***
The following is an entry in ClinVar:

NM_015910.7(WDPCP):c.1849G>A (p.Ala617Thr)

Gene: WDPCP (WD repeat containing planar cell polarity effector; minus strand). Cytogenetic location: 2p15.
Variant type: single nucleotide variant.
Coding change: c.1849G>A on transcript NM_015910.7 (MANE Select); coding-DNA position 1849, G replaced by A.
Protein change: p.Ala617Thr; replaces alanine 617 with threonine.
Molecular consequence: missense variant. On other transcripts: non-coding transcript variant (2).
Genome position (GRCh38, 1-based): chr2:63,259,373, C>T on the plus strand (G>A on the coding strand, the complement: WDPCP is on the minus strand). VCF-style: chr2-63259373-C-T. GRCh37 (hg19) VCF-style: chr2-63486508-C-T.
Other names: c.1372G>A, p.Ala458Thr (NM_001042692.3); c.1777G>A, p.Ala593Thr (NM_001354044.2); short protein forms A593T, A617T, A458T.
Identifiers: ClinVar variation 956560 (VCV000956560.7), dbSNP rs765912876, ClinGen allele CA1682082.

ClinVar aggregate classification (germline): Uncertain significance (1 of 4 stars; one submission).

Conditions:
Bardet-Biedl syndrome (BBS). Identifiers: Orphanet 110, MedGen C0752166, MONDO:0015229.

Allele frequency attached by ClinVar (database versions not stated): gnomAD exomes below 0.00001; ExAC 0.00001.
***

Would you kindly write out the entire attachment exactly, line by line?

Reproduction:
The following is an entry in ClinVar:

NM_015910.7(WDPCP):c.1849G>A (p.Ala617Thr)

Gene: WDPCP (WD repeat containing planar cell polarity effector; minus strand). Cytogenetic location: 2p15.
Variant type: single nucleotide variant.
Coding change: c.1849G>A on transcript NM_015910.7 (MANE Select); coding-DNA position 1849, G replaced by A.
Protein change: p.Ala617Thr; replaces alanine 617 with threonine.
Molecular consequence: missense variant. On other transcripts: non-coding transcript variant (2).
Genome position (GRCh38, 1-based): chr2:63,259,373, C>T on the plus strand (G>A on the coding strand, the complement: WDPCP is on the minus strand). VCF-style: chr2-63259373-C-T. GRCh37 (hg19) VCF-style: chr2-63486508-C-T.
Other names: c.1372G>A, p.Ala458Thr (NM_001042692.3); c.1777G>A, p.Ala593Thr (NM_001354044.2); short protein forms A593T, A617T, A458T.
Identifiers: ClinVar variation 956560 (VCV000956560.7), dbSNP rs765912876, ClinGen allele CA1682082.

ClinVar aggregate classification (germline): Uncertain significance (1 of 4 stars; one submission).

Conditions:
Bardet-Biedl syndrome (BBS). Identifiers: Orphanet 110, MedGen C0752166, MONDO:0015229.

Allele frequency attached by ClinVar (database versions not stated): gnomAD exomes below 0.00001; ExAC 0.00001.